Pew Research Center found that sending notifications via text to consenting survey panel members improves response time (people take the survey sooner, on average) and boosts the share of respondents completing the survey on a mobile device. It does not, however, increase the ultimate response rate over a longer field period compared with sending notifications by email only.2
For time-sensitive communications in market research, we can encourage facilities and recruiting partners to consider sending text messages with the details of confirmations, links to locations and reminders for interviews, which participants can easily access on their phones—anytime, anywhere.
Keeping it Quiet
Many people are now keeping their smart phones on silent mode, opting for headphones and earbuds. According to Dr. Tom Rice, a lecturer in sonic anthropology at Exeter University, the wider trend is known as the “privatization of auditory space.”3 This relegates communications, including texts and phone calls, to text announcements on the phone’s lock screen or notifications center. (It’s rare to hear anyone’s sweet ringtones these days.)
This is especially true for people who are working in an open office plan with far fewer doors than desks, where noise is often the top complaint. Impromptu calls can be hectic in these environments, as people usually need a moment or two to book a conference room or at least move to a more private space to participate in the call. Receiving a call out of the blue can interrupt the work flow of the call recipient and others around them.
Similarly, it is considerate to send calendar notifications prior to a call; this notification usually shows up on smart phone lock screens and serves as a helpful reminder when the “event” rolls around.
Also, while headphones and earbuds are helpful to control and “enrich one’s auditory life,” Rice encourages people to “think about our sound environment more generally, and about which sounds we want more—and less—of in our lives.”
Regardless of the nature of the call, business or personal, calling someone without warning can imply that whatever you are going to say is more important than whatever the call recipient is doing.
Accordingly, I’d be remiss not to mention the plethora of “unknown” callers, scammers, and unfamiliar numbers that people don’t want to pick up. Some of these are robots and automated phone systems, which are easy to dismiss.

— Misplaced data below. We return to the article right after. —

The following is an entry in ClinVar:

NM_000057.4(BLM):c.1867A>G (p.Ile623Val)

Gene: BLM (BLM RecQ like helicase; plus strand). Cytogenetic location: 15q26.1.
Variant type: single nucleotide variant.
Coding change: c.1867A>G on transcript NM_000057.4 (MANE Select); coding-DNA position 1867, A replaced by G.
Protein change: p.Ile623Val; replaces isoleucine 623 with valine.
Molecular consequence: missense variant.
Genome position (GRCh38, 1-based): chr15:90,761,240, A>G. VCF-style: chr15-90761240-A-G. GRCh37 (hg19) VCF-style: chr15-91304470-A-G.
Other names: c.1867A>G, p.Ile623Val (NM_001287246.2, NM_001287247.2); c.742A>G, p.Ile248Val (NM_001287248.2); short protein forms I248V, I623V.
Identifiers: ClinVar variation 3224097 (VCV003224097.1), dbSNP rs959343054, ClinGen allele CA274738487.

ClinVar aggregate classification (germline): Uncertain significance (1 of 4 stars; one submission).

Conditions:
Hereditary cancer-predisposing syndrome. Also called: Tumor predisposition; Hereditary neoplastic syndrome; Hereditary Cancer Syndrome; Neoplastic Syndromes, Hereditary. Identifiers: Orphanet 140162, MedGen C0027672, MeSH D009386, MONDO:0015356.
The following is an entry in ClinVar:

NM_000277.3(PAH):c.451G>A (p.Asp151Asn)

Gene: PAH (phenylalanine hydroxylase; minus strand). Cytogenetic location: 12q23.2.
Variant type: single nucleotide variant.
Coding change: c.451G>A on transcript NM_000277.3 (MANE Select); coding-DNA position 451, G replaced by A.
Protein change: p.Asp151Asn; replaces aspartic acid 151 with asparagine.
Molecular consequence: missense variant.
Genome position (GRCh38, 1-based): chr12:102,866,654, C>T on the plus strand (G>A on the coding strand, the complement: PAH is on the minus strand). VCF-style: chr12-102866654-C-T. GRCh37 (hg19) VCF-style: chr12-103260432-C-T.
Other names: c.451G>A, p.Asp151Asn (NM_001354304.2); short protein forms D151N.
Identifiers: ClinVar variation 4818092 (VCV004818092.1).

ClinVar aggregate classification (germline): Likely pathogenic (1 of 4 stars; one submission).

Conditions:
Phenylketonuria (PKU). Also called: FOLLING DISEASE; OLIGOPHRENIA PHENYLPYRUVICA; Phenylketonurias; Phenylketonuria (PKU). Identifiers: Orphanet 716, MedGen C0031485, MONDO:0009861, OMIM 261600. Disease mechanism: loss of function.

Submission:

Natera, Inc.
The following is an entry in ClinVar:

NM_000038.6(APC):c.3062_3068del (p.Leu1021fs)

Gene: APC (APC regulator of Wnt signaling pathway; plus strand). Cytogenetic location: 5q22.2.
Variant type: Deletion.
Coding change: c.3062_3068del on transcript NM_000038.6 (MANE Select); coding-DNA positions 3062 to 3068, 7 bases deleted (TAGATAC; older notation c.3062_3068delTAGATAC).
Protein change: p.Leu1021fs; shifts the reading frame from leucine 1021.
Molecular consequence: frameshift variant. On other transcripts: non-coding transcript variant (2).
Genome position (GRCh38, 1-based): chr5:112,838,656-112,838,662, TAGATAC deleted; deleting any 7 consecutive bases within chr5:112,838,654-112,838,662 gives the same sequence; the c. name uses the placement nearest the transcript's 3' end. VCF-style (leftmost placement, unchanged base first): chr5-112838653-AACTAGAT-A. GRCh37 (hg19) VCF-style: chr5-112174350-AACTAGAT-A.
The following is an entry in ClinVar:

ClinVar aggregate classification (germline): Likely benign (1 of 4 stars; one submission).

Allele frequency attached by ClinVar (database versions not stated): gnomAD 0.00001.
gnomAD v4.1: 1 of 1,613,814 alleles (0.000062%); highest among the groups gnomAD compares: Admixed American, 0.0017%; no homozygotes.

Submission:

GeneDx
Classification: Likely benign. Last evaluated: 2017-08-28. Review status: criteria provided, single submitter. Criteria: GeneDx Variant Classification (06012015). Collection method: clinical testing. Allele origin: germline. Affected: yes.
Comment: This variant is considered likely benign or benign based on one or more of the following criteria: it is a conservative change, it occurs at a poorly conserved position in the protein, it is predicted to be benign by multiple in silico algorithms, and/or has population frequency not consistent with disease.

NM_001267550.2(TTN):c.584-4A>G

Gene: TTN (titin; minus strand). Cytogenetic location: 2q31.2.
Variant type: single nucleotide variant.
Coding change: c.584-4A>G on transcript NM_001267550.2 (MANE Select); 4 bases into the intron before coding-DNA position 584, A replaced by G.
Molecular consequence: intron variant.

Hence, market research vendors and suppliers should continue to ask their clients and participants to add them to their lists of contacts. As we continue to develop online and offline relationships—for example, at the QRCA annual conference and other in-person events—think of meaningful ways to give your clients reasons to “friend” or follow you and your company on social media.
All the Small Things
In addition to all the points listed above, there are a few less significant reasons that text messages are favored over calls.
- Emojis, stickers, and animated GIFs are more popular than they were a decade ago; many people are using emojis as modern-day hieroglyphics. With them, messages seem customizable; combinations reflect the sender’s feelings—in some cases, replacing the need to use words. These emojis, stickers, or GIFs are used to show emotions, just for fun, or to illustrate a point. Alas, they cannot be used in phone calls.
- Some people also believe that phone calls are inefficient with overlapping replies (“Oh, you go ahead,” and “No, you go ahead”), waiting for colleagues, and what can be politely described as small talk (e.g., weekend/vacation plans, weather). When adding several people into the same call, it can eat up valuable meeting time.
- Poor call quality with unclear or garbled connections can sometimes stem from calling on a busy street or handling calls from a hotel lobby, airport, or parking garage. It can be frustrating to guess at what is being said. Like captions to an international film, text messages do the job well.
- Some might say, “Why not leave a voice mail?” Voice mail can feel like an endless loop. Someone calls, it goes to voice mail; you call them, it goes to voice mail. No one wants to feel tied to their desk. Instead, at the very least, it is more efficient to email or text asynchronously when attempting to schedule a call.